Sheffield Lake police officer targeted by chief's racist prank says incident was part of pattern
The Sheffield Lake police officer who was the target of a racist “prank” by the town’s former police chief, Anthony Campo, said he plans to sue Campo and the city.
The officer, Keith Pool, was publicly identified for the first time Thursday during a virtual press conference with his attorneys from Peiffer Wolf Carr Kane & Conway.
In a first step toward filing a lawsuit, Pool’s attorneys filed a petition with the Ohio Supreme Court seeking the release of records they say the city is withholding. The attorneys have also filed a discrimination complaint with the state's civil rights commission.
“I feel it is important to raise my voice about this so that the city, the police department and police departments across the country understand that this racist, hateful conduct is completely unacceptable, period,” Pool said.
The incident occurred June 25 inside the Sheffield Lake Police Department building. Publicly released surveillance footage shows Campo flipping over Pool’s yellow police raincoat and placing a white piece of paper with the words Ku Klux Klan on the back, then leaving the room.
Shortly after that, Pool entered the room followed by Campo. The chief appeared to exchange words with Pool, whose back is to the camera and the camera only recorded video.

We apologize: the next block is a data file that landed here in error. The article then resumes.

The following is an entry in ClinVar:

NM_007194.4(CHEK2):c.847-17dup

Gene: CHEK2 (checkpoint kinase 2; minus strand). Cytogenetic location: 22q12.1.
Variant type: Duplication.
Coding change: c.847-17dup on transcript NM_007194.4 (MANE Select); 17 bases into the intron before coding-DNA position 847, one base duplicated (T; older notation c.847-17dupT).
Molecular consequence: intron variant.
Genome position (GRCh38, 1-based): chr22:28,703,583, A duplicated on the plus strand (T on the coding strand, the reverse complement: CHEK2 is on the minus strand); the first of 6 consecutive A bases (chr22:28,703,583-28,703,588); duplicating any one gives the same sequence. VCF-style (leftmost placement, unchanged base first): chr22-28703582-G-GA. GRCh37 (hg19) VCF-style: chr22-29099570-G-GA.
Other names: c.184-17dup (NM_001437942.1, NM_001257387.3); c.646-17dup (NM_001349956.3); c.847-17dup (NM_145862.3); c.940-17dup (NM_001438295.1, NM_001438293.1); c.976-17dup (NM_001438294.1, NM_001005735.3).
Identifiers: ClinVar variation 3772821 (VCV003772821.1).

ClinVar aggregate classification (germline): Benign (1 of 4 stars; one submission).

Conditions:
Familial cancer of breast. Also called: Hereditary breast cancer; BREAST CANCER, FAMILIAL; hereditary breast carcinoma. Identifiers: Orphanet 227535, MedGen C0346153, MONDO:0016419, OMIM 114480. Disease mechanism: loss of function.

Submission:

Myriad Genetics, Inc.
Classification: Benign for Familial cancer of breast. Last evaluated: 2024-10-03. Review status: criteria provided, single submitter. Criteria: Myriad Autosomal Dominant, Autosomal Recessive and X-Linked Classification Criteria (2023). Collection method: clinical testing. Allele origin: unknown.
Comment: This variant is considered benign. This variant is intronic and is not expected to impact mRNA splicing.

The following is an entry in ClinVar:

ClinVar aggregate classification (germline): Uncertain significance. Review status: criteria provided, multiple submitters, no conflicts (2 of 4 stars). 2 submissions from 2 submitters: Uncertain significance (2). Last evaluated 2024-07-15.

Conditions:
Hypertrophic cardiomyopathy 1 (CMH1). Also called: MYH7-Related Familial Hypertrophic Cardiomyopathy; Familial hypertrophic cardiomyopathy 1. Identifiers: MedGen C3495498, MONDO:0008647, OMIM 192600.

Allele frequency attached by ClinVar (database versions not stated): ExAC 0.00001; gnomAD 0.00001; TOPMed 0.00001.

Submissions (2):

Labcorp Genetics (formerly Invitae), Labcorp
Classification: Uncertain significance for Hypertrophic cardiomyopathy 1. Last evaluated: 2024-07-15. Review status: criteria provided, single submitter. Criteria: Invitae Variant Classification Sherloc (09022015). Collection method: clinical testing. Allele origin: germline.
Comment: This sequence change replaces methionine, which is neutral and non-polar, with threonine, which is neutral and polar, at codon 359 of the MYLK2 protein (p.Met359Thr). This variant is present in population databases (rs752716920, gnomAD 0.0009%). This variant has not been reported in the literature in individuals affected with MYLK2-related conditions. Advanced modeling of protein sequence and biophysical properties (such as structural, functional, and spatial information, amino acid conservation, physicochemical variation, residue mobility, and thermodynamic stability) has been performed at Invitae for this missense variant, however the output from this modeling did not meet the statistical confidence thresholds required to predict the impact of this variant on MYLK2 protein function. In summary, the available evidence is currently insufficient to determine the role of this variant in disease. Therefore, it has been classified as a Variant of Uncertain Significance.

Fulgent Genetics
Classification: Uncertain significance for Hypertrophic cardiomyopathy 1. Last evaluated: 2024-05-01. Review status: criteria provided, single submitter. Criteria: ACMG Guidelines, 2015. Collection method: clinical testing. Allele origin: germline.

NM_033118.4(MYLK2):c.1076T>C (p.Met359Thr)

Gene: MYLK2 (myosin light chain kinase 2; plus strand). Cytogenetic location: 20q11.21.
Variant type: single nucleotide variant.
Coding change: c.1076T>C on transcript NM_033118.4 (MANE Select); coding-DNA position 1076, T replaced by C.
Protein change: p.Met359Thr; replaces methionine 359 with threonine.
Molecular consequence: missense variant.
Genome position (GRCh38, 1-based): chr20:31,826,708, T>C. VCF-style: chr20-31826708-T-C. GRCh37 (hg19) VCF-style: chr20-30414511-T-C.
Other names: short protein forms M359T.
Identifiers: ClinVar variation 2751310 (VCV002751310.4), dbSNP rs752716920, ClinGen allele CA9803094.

“My exact words were, ‘Are you serious?’ What else can you say to the chief of police who has just done something so heinous?” Pool said.
At the time, Pool was the only Black officer on the force, he said.
Mayor Dennis Bring placed Campo on leave after a July 29 complaint was filed with the police union. The same day, Campo resigned.
Bring did not respond to a request for comment from Ideastream Public Media.
Pool and his attorneys alleged other misconduct by Campo, including posting photos with racist captions on a station bulletin board and using a racist epithet while telling other city employees he would never hire a Black officer.
“It was just the first time he got caught on video,” Pool said. “And the city’s failure to turn over the public records documenting his misconduct makes me feel like they want to protect the ex-chief.”
According to Pool’s attorneys, none of those other incidents resulted in entries in Campo’s personnel file, which they have received from the city.
Pool remains an officer with the Sheffield Lake Police Department and said colleagues have been supportive since Campo’s departure.